The politics of cultural policy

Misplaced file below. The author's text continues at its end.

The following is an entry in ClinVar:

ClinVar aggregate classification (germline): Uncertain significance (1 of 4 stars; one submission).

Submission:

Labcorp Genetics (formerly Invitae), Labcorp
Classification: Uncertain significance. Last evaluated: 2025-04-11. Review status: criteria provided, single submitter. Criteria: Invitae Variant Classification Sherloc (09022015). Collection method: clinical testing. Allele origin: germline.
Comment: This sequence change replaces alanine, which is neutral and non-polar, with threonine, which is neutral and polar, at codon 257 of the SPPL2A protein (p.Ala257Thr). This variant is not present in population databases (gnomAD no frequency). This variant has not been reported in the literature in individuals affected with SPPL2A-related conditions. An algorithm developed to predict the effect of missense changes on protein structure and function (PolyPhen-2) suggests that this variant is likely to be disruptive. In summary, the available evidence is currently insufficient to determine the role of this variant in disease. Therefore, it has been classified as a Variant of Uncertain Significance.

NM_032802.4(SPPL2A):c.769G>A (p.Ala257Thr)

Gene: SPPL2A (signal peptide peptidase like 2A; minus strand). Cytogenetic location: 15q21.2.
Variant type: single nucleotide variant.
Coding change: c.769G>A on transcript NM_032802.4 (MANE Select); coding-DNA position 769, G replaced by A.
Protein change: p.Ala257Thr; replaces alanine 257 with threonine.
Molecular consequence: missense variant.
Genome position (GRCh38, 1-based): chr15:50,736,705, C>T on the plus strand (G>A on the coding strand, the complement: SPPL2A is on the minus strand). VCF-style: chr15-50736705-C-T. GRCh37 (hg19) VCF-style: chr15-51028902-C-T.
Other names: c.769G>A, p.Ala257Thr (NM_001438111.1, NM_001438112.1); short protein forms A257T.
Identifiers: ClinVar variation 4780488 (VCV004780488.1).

Over the past twenty years the arts and culture have become a popular vehicle through which local economic development can be pursued. Whilst this relatively new local economic development tool has generated much interest amongst academics, many have been content to simply provide descriptive accounts of its development. Where theoretical frameworks for analysis have been applied, they have failed to adequately examine and assess those local factors which have contributed to the development of these strategies. Interestingly, the evolution of arts policy as a vehicle through which to pursue economic development, has been mirrored by proliferation In coalitions as preferred vehicles through which governing decisions, at the local level are effected. Current debates surrounding the New Urban Politics have focused on the degree to which current modes of governance reflect: widened representation; increased community empowerment; and increased local autonomy. By employing regime theory as a framework for analysis, this thesis will examine how those local political factors in two cities have influenced the development of cultural strategy. Such an exercise will enable a comment to be made on the degree to which cultural strategies reflect more co - operative forms of decision making, increased access to new forms of expertise and community empowerment.